At CNBC town hall, Obama is asked: 'Is the American dream dead?'
Updated 1:35 p.m.
U.S. President Barack Obama is seen on a television set as reporters listen to his remarks during a town hall meeting at the Newseum in Washington.
(Photo Credit: Jim Young/Reuters)
By Ariana Eunjung Cha and Nia-Malika Henderson
President Obama, speaking Monday at a town hall on CNBC, had a specific audience in mind -- Wall Street, big business and investors.
For weeks, Obama has been engaging in what some might call a bit of class warfare as he's pushed for rolling back the Bush tax cuts for upper-income earners and leaving the middle-class breaks in place. This hasn't set too well with big business. Nor have the sweeping financial regulations that Obama signed into law, which stripped some power from Wall Street and increased Washington's oversight.
Monday's town hall meeting started off on a sour note when the first questioner from the audience, a woman who said she voted for him, said she is "deeply disappointed with where I am now."
"My husband and I thought we were beyond the hot dog and beans of our lives. ... Is this my new reality?" she asked.
"I understand your frustration," Obama said. He defended his administration's efforts to help the middle class, listing achievements such as better protection for mortgage loans and health insurance for those with preexisting conditions.
But the hits continued.
A representative from the business community, Kenneth Langone, a co-founder of Home Depot, asked via a video feed for an explanation of what he sees as the administration's anti-business stance.
Then a 30-year-old law school graduate said he's no longer able to make the interest payments on his educational loans, much less able to have a mortgage or a family. He said he had been inspired by Obama's campaign. But now, "that inspiration is dying away," he said. "I really want to know: Is the American dream dead?
"Absolutely not. ... There is not a country in the world that would want to change places with us," Obama responded. "We are still the country that billions of people in the world look to and aspire to."
Through the negative questioning, Obama appeared at ease, repeating variations of things he's said for months in speeches about the economy.
The one question that seemed to throw him off was about the "tea party." A Georgetown University MBA student asked him to comment about the conservative movement's calls for the administration to get the budget under control.
After saying that the United States has a "noble tradition" of being "helpfully skeptical of government," Obama went on the attack. He said members of the tea party are "misidentifying sort of who the culprits are here." He said the government has been dealing with two tax cuts that weren't paid for and two wars that weren't paid for -- alluding to actions by the Bush administration.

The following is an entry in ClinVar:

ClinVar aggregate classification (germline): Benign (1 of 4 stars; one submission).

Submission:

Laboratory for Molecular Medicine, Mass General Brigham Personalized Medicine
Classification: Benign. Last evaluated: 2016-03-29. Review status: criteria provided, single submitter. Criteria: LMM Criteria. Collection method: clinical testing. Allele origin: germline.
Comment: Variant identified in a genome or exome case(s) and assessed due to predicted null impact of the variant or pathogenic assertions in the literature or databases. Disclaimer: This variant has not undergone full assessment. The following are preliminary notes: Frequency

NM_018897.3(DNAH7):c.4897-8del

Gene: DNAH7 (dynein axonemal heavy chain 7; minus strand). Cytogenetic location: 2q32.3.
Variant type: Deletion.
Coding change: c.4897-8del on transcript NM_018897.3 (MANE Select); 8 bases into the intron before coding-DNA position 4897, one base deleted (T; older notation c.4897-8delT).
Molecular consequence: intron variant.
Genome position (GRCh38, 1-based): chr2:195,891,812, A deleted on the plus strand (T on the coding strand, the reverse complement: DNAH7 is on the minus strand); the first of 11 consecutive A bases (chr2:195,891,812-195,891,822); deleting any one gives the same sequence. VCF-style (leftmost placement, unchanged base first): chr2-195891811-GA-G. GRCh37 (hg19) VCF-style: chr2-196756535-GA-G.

He challenged the tea party to come up with specific tax cuts or ways to control spending, rather than just talking about the need to reduce the $4 trillion deficit and hoping that "magically somehow things are going to work."
"We're not going to be able to solve the problem just by yelling at each other," he said.
He then, a bit jarringly, turned the conversation back to Wall Street. "We haven't raised corporate tax rates since I've been in office," he said.
Obama drew enthusiastic applause only a handful of times during the town hall, which seemed to be filled mostly with people who had stories of disappointment and frustration. One such positive moment was near the end of his talk, when he got a question about another nation some Americans blame for U.S. troubles: China.
The president said the administration has been bringing more actions regarding the communist country, which is blamed for holding its currency artificially low, thus making its goods cheaper to export and hurting U.S. jobs.
"We are going to enforce our trade law much more effectively than we have in the past. ...We want to make sure trade is good for American businesses and American workers, and in the past few years it hasn't been," he said.
While it's often hard to judge whether the president has actually broken through in such forums, this time it'll be easy. Just check the markets at the end of the day.
Ariana Eunjung Cha
| September 20, 2010; 12:44 PM ET
Categories: Regulation, U.S. Economy
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